Dear Comrade: An equal romance full of heart and sensitivity

Friendship is at the heart of love. Dear Comrade understands this secret. This is why Bobby (Vijay Deverekonda) doesn’t use words like ‘darling’ and ‘baby’ when referring to Lilly (Rashmika Mandanna). He prefers the word ‘comrade’ instead, making the promise that he will always be one for her. This is far more moving than other conventional overused words of endearment. The origin of this word itself is rooted in gender neutrality, equality, and a unity in pursuit of a shared goal. In Dear Comrade, this goal is self-improvement. This is the film about how Lilly finds a comrade, about how liberating it is for people to have one such person, romantic relationship or otherwise.

There’s almost no plot here and whatever there is, isn’t particularly surprising, but it doesn’t matter, for, this is a film championed by characterisation. It’s a journey—a word used many times in the film—that Bobby and Lilly go through, personally and together. The equality professed by this film is evident in the challenges both characters have to surmount. Both bear the impact of a family member. Bobby takes after his grandfather, a communist—in an early scene, his father expresses concern about this, referring to Bobby’s irrepressible need to stand up for what’s right. He won’t back down, he won’t take no, and he’s violent to boot. In a sense, you could say he is fire in human form. Lilly, on the other hand, is like water. She’s fluid, fleeting, and will slide away from her fights, internal and extrnal. When Bobby tells her of his love, you can see she’s already moving away. “I’ve had good memories so far with you, except this one,” she says. Can these two ever meet each other half-way? Can Bobby mellow? Can Lilly gather up her courage? More fascinatingly, can they help each other achieve both?

It’s a pretty long film at 2 hours and 50 minutes, but I didn’t mind this at all, given how all the characterisation imbues the events of this film with much emotional strength, also a consequence of Justin Prabakaran’s evocative score. When Lilly confronts an injured Bobby at the hospital, she asks, amid tears, “Who gave you the right to make us feel so much grief?” It’s a pertinent question to a man who is constantly standing up for people’s rights. Pay more attention, and you will see that this is a question she wishes she could ask her dead brother. Or take the scene which has Lilly’s father almost cowering from conflict. It shows him as a protective, conservative type (“Siggu ledhu neeku?” asks Bobby), but pay more attention and you will see that this tendency to avoid conflict could well have been a consequence of his son’s death. Director Bharat Kamma shows great control over what he lets these characters do and speak.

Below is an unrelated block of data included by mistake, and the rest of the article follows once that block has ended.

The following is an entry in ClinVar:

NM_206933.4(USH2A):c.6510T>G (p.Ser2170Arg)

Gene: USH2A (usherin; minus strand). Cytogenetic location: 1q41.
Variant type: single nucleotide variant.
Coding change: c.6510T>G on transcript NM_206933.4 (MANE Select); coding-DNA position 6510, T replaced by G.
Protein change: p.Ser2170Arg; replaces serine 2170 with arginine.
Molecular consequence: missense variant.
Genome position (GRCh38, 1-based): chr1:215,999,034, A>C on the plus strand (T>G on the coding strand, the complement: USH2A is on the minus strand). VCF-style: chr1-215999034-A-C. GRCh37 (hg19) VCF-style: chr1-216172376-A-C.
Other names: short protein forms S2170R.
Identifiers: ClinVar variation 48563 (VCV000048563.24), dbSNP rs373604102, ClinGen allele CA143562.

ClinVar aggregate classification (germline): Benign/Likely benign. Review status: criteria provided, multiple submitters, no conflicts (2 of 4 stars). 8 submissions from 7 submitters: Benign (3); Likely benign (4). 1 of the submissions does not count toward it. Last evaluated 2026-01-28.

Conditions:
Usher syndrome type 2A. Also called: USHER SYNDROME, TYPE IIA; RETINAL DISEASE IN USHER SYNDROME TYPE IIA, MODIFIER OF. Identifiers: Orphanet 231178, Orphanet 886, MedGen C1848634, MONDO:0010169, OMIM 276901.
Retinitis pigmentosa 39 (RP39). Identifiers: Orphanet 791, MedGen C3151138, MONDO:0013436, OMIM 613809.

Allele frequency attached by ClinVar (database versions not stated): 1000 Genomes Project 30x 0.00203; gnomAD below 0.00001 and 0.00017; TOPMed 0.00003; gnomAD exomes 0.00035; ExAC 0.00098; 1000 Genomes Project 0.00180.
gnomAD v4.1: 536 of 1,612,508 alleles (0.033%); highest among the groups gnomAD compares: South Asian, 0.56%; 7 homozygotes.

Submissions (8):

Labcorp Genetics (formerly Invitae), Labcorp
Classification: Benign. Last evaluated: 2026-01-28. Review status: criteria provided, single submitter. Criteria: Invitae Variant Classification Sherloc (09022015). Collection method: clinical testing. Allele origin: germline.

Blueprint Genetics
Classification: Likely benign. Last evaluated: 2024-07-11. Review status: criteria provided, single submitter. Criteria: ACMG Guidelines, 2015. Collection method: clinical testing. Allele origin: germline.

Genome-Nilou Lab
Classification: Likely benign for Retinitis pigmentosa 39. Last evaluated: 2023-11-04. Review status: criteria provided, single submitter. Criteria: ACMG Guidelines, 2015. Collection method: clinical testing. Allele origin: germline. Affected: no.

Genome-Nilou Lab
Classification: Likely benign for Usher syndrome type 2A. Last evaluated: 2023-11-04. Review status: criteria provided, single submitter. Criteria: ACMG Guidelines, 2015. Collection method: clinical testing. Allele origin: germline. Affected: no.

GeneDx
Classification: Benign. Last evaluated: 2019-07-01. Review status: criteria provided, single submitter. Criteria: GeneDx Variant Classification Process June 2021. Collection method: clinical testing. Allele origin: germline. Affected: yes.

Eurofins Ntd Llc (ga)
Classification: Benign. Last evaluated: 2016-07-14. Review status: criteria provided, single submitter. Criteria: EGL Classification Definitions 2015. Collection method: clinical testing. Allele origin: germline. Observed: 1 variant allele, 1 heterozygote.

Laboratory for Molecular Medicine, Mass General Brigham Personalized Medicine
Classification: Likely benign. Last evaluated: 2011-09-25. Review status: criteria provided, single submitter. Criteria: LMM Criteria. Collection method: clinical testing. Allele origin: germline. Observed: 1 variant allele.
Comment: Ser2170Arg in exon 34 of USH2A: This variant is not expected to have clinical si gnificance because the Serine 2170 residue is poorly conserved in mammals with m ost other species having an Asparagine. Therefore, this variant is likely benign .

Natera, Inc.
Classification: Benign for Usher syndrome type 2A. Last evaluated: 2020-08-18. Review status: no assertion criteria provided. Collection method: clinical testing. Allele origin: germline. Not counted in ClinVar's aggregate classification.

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One Comment Add yours

  1. Been meaning to watch this film for a while now and finally caught it on Amazon Prime. Postponed reading this review as well… Really glad I watched Dear Comrade and read this insightful review, which is like the dessert after a main course.
    Loved the performances, sensitivity and the detailing as well. VD and Rashmika were damn good. Though these two are so perfect for each other it was beautiful that both had to get broken and put back together over the course of the tempestuous journey that is love and life.

    The cures posited by the film for mental illness was jarring for me. As a Psychology major, I can attest that it is never this simple. Love, nature and the best of intentions can help but more often than not, none of it is nearly enough. That aside, it was particularly heartening that the film acknowledged it was Aparna Devi’s fight and even a hotheaded, well – meaning comrade can’t win it for her. And yet some of it bothered me…

    As Aparna tells Bobby, her father was worried about family honour and respect, whereas he wanted her to fight, nobody had bothered to ask her what she wanted. Even in the end, it was Bobby who forced things to reach a courtroom and she was pushed into speaking up. He even calls her a ‘loser’ and a ‘coward’ because she wanted nothing at all to do with her monster and had chosen to simply run for her life. That really bothered and depressed me. It is always satisfying in a mass film to see lecherous pig fucks get their comeuppance or beaten up to within an inch of their sorry lives but with it comes the heartbreaking realization that things pan out very differently in real life. When a girl is sexually harassed, abused, molested, raped she is almost always alone even if there are well meaning individuals/comrades around her. Too few if any ever get justice. Or a modicum of peace. Mostly, they have no choice but to cower under the covers, lick their wounds and hope the monsters are done with them. The thought made me cry. Even more than the movie did.

    PS: When a victim is not willing to speak out or fight back, that does not make her a loser or a coward, it just means that she is trying to survive and put the broken pieces back together as best as she can. All by herself. Because there is no Bobby readily available to hold her hand and help her find herself again.


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